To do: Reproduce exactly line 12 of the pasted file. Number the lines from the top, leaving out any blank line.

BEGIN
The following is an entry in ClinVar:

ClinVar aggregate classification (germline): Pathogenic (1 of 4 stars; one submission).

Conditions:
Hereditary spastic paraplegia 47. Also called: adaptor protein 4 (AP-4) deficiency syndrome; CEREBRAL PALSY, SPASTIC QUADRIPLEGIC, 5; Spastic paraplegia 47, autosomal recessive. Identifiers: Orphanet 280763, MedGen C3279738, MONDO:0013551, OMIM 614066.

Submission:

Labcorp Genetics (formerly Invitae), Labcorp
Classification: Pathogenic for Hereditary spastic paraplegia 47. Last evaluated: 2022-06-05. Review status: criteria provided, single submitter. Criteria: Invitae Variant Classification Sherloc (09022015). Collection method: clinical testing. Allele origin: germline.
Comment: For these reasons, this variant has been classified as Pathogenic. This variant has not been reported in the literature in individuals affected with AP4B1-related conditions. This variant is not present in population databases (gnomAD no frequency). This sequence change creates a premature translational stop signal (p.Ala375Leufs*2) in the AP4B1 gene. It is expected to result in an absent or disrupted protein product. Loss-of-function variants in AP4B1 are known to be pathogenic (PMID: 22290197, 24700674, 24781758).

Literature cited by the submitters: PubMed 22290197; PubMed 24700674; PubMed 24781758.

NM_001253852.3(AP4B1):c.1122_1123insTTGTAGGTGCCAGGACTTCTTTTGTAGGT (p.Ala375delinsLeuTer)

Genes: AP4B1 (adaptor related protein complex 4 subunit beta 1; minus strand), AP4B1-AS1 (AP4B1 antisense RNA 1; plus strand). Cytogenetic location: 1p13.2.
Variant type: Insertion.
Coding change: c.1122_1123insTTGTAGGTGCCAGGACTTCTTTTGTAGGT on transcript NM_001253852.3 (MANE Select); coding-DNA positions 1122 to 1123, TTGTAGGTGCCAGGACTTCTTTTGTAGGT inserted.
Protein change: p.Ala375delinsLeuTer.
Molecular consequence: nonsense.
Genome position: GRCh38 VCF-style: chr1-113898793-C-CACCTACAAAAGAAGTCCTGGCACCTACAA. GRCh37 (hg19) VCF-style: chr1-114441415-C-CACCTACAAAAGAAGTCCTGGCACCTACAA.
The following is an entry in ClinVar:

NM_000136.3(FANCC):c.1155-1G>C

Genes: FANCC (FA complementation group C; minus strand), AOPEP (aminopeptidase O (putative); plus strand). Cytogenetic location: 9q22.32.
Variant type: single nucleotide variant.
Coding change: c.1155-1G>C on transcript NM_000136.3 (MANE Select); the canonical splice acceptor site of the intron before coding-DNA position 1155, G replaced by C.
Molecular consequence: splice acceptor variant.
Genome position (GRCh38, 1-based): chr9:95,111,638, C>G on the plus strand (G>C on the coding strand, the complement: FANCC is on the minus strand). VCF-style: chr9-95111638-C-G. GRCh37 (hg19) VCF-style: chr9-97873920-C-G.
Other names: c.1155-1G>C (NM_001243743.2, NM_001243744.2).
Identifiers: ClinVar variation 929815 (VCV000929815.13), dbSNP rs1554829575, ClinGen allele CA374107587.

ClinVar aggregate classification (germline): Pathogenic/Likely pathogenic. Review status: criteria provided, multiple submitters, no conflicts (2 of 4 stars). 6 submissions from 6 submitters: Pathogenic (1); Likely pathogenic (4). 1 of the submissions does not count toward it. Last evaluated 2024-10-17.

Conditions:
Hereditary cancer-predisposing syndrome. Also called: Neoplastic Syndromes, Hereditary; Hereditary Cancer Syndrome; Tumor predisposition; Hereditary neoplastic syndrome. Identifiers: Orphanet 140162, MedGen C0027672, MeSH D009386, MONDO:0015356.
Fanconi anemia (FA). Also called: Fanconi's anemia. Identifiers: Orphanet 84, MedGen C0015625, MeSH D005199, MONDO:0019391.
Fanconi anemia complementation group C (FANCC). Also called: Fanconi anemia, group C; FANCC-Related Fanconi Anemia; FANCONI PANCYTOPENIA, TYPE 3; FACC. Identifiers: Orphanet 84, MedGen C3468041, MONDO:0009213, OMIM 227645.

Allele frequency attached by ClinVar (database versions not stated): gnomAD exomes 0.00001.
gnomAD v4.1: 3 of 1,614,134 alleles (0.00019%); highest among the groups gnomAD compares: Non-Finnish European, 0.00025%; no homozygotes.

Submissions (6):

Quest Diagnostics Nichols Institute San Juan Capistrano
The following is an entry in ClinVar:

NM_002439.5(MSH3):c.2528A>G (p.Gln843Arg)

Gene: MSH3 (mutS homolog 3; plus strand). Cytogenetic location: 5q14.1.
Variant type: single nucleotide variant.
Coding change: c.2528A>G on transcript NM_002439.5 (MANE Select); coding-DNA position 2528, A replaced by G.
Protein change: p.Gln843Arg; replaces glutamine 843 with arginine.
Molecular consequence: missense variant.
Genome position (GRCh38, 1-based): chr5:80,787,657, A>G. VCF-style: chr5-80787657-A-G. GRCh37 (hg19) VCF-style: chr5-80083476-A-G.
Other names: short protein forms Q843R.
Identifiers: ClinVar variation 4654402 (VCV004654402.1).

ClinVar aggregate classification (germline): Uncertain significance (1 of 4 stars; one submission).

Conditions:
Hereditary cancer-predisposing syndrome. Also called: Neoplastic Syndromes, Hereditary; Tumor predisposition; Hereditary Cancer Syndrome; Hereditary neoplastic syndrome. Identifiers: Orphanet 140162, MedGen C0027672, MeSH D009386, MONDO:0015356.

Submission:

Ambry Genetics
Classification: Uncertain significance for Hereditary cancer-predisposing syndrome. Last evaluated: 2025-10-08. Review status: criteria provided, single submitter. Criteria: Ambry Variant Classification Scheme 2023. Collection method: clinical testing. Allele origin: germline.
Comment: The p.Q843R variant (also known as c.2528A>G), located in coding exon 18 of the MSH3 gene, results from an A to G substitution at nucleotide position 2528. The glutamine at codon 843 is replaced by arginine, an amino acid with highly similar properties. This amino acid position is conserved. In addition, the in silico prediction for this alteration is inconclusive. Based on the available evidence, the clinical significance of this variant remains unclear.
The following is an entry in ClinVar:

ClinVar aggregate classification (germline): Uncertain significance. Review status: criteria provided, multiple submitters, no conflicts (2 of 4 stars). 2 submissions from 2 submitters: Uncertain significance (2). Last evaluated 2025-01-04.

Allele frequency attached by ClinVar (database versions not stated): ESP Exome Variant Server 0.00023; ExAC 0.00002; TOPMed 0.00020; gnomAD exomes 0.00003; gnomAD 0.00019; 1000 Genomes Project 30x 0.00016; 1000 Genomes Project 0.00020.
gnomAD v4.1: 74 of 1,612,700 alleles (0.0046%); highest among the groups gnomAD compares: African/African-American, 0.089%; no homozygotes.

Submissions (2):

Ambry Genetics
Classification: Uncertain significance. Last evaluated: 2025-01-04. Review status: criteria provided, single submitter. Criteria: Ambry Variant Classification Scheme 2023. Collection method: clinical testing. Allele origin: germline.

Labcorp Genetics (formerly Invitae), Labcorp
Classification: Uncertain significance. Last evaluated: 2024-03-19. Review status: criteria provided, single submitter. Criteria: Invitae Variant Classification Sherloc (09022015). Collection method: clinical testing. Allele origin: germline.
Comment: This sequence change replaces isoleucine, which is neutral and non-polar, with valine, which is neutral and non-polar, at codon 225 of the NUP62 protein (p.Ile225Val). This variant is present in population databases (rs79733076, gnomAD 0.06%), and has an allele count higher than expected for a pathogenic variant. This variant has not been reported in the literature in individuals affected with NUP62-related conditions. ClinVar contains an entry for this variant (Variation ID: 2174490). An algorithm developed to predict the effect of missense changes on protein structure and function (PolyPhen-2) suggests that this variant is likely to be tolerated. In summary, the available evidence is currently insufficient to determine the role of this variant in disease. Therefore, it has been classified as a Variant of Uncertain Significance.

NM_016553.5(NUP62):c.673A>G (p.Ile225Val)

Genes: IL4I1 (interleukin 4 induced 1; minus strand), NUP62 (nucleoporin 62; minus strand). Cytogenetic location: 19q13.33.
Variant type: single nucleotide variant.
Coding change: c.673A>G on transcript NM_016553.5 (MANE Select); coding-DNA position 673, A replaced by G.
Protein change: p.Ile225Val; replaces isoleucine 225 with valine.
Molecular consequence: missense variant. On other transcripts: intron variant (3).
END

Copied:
Variant type: Insertion.